Following President Xi’s announcement at the United Nations General Assembly that China “will not build new coal-fired power projects abroad” on September 21st, the Bank of China published a statement on its website three days later announcing that “starting in the fourth quarter of 2021, the Bank of China will no longer finance new coal mining and new coal-fired power projects abroad, except for contracted projects”.

  • This represents the first public coal policy of a Chinese commercial bank active in this field ever, sending an important signal to the coal industry globally from one of the financiers of last resort of such projects .
  • It remains, though, unclear if this new exclusion covers the ‘ongoing’ deals where the bank is involved but which have not yet completed their financing, of which there are at least seven.
  • One thing is clear: the Bank of China still has a long way to align its coal policy with the climate imperative to exit coal by 2040 globally. It should immediately and completely stop the direct financing of coal projects inside and outside China and the general financing of coal developers globally.

Our analysis: an important step but still a long way to go

The Positives:

  • This public statement is the first of its kind coming from a Chinese bank active in this field at a sector level. Up to now, the only public statement coming from Chinese banks on coal referred to a specific project: like several of its peers, Bank of China ruled out the direct financing of the Adani Carmichael coal mine in Australia in December 2017.
  • This announcement follows the launch of the first public campaign targeting the bank as “The Bank of Coal”, which was launched just a few days before, earlier this month.
  • 44 international banks have now ended the direct financing of new coal mines and plants globally, and Chinese banks have in essence become the financiers of last resort for such projects, so this is an important and powerful signal being sent to the coal industry worldwide.

The Negatives:

  • The statement is unfortunately not clear regarding the fate of “ongoing” deals: coal projects in which a bank is involved, where discussions with the company building the project started and where the financing is in the process of being raised, but which have not yet reached ‘financial close’, when the final contracts are being officially signed once the financing has been fully arranged. The wording “contracted” in the statement tends to indicate that such deals should be excluded by the bank, since these deals have precisely not been “contracted” yet. But it is also very similar to the usual policy loophole that has plagued many coal policies in the past. Such a loophole would be even more dangerous this time, since the Bank of China is not involved in just one or two ‘last’ coal projects, but at least seven of them, totaling approximately 10GW of new coal power capacity planned in Bangladesh, Zimbabwe, Botswana, Turkey and Vietnam. Almost all the banks involved in such ‘ongoing’ deals ended up withdrawing from such deals at a later stage.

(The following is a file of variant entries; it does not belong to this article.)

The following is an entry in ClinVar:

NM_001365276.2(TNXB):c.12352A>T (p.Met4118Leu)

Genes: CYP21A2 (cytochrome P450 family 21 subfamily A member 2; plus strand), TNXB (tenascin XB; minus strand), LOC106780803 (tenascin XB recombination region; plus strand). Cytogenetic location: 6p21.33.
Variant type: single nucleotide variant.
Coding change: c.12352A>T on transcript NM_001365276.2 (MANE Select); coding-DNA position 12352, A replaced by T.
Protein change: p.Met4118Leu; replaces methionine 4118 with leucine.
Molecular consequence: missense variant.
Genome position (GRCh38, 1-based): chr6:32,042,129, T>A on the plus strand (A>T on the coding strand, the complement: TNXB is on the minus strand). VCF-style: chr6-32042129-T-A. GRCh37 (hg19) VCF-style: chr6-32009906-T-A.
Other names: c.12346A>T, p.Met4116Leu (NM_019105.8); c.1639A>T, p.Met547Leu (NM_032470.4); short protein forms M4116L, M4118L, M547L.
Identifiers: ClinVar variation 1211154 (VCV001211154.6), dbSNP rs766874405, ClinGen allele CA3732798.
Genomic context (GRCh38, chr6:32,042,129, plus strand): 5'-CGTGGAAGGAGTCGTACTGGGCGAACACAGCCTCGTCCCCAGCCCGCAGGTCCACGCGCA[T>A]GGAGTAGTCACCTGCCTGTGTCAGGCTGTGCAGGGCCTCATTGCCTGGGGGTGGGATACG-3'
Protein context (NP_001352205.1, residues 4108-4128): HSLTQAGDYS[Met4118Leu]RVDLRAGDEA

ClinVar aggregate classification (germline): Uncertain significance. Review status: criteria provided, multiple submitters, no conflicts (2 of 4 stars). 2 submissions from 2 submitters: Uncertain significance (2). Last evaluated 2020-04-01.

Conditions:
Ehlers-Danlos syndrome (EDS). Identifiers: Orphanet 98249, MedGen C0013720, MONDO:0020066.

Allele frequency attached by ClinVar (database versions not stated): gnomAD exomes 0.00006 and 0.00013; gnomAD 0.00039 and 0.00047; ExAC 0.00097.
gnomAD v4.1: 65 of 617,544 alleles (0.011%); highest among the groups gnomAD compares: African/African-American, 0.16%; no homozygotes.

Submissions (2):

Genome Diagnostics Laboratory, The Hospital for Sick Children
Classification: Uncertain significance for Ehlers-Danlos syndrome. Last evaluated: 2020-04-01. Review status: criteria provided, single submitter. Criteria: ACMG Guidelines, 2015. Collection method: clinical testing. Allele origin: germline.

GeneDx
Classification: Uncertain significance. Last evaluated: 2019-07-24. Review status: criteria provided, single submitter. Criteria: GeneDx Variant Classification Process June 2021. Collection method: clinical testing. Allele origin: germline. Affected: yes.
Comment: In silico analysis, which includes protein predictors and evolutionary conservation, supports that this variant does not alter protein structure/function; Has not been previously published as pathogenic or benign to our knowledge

• Another big loophole in the statement is the fact that new coal projects in China are not covered, while they represent by far the biggest global threat in terms of new coal. A recent report by Global Energy Monitor indicates that 163 GW, more than half of the remaining coal power pipeline globally, is still planned in China.

If Bank of China wants to fully put an end to the financing of the expansion of the coal industry, the end of direct financing is only a first step since the vast majority of the financing goes through the indirect general financing of coal developers, those companies still planning new coal globally. The latest financial figures published last February indicate that between October 2018 and October 2020, Bank of China financed over 100 of the companies in the Global Coal Exit List to the tune of 33 billion USD, making it the fifth largest coal banker worldwide.

Bank of China scores in the Coal Policy Tool

This table presents the coal scores of Bank of China based on five criteria of the Coal Policy Tool

Our conclusion

Bank of China must clarify its public statement and withdraw from the seven ongoing deals it is involved in. Yet, this won’t be enough for Bank of China to really help China meet its target of reaching peak carbon emissions by 2030 and achieving carbon neutrality by 2060, even less if the bank intends to align with the climate objectives of the Paris Agreement. To do so, an immediate next step for Bank of China is to end the direct financing of new coal projects in China as well as the indirect financing of coal developers globally, and join the eight international banks which have already done so like Credit Agricole or BNP Paribas.

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